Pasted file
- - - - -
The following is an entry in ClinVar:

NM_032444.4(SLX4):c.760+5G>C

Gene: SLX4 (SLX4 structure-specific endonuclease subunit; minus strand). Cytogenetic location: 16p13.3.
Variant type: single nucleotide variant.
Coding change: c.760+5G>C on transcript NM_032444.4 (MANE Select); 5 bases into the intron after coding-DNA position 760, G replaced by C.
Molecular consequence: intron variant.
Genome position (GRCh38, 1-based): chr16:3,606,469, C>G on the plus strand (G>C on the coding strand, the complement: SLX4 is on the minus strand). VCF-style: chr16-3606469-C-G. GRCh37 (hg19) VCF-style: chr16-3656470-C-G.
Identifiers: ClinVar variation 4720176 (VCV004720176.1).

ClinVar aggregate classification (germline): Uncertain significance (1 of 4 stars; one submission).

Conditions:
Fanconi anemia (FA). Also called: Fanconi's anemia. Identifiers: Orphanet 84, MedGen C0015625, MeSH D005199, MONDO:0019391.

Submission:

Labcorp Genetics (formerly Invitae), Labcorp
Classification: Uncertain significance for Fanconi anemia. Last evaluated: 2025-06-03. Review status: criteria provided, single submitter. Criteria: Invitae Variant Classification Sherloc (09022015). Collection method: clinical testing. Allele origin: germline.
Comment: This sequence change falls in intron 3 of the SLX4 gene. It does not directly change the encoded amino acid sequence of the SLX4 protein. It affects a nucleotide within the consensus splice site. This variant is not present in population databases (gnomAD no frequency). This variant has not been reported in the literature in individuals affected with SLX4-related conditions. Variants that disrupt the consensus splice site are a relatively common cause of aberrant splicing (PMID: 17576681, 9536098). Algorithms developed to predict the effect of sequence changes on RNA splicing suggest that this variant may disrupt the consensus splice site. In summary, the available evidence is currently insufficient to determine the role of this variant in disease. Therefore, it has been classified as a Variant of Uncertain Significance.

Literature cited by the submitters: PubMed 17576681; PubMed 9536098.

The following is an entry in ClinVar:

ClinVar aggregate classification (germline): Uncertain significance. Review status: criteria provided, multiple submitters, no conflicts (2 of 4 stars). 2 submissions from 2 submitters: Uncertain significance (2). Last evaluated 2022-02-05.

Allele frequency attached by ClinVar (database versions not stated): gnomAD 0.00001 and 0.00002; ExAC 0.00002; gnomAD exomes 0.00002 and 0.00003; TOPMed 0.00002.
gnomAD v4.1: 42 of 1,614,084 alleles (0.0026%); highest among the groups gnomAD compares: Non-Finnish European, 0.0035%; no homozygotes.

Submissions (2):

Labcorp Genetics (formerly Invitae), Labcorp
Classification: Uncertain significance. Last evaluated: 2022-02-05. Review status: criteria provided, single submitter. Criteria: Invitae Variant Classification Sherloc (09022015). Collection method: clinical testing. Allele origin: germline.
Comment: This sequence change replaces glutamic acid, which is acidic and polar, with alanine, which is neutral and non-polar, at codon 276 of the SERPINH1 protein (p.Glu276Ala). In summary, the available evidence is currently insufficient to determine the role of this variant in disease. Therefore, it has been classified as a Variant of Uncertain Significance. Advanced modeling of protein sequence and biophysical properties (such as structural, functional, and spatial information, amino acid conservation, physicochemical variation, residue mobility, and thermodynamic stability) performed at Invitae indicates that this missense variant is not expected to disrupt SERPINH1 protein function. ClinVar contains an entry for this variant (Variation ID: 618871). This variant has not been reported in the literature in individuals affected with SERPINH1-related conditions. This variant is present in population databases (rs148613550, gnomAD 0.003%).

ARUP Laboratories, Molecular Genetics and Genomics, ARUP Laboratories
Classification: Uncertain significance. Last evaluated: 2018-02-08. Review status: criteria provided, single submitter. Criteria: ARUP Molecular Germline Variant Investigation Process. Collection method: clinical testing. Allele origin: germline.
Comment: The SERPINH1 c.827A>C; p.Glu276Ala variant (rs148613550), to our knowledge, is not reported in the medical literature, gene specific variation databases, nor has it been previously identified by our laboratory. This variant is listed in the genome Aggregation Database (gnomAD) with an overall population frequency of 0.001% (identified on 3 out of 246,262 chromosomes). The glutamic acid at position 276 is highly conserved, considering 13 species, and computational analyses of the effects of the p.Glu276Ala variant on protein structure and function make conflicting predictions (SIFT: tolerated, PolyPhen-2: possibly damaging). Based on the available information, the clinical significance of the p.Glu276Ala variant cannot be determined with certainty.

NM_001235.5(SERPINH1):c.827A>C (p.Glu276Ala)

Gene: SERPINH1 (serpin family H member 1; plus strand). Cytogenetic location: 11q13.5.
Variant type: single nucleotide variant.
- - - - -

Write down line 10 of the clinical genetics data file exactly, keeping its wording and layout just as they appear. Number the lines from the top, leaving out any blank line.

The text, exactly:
Conditions: